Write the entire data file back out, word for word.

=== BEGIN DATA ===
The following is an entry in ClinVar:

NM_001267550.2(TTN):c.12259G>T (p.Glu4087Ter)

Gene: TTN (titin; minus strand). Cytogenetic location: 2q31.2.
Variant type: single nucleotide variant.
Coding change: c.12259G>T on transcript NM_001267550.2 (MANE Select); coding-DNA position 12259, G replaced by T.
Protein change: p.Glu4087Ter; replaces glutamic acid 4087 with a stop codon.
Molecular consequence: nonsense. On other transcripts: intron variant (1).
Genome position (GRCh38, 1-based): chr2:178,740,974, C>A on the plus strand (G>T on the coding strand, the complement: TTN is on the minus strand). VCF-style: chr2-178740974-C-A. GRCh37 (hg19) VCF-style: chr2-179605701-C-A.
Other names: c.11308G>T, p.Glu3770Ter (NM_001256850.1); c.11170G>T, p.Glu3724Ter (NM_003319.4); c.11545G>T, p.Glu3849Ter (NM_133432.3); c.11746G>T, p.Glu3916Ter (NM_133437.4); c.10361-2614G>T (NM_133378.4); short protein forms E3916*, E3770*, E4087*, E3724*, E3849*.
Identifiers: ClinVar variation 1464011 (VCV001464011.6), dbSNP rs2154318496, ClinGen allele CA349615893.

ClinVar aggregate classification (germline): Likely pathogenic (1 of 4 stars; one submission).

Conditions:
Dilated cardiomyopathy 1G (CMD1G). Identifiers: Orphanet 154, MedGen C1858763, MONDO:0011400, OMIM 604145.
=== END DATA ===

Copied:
The following is an entry in ClinVar:

NM_001267550.2(TTN):c.12259G>T (p.Glu4087Ter)

Gene: TTN (titin; minus strand). Cytogenetic location: 2q31.2.
Variant type: single nucleotide variant.
Coding change: c.12259G>T on transcript NM_001267550.2 (MANE Select); coding-DNA position 12259, G replaced by T.
Protein change: p.Glu4087Ter; replaces glutamic acid 4087 with a stop codon.
Molecular consequence: nonsense. On other transcripts: intron variant (1).
Genome position (GRCh38, 1-based): chr2:178,740,974, C>A on the plus strand (G>T on the coding strand, the complement: TTN is on the minus strand). VCF-style: chr2-178740974-C-A. GRCh37 (hg19) VCF-style: chr2-179605701-C-A.
Other names: c.11308G>T, p.Glu3770Ter (NM_001256850.1); c.11170G>T, p.Glu3724Ter (NM_003319.4); c.11545G>T, p.Glu3849Ter (NM_133432.3); c.11746G>T, p.Glu3916Ter (NM_133437.4); c.10361-2614G>T (NM_133378.4); short protein forms E3916*, E3770*, E4087*, E3724*, E3849*.
Identifiers: ClinVar variation 1464011 (VCV001464011.6), dbSNP rs2154318496, ClinGen allele CA349615893.

ClinVar aggregate classification (germline): Likely pathogenic (1 of 4 stars; one submission).

Conditions:
Dilated cardiomyopathy 1G (CMD1G). Identifiers: Orphanet 154, MedGen C1858763, MONDO:0011400, OMIM 604145.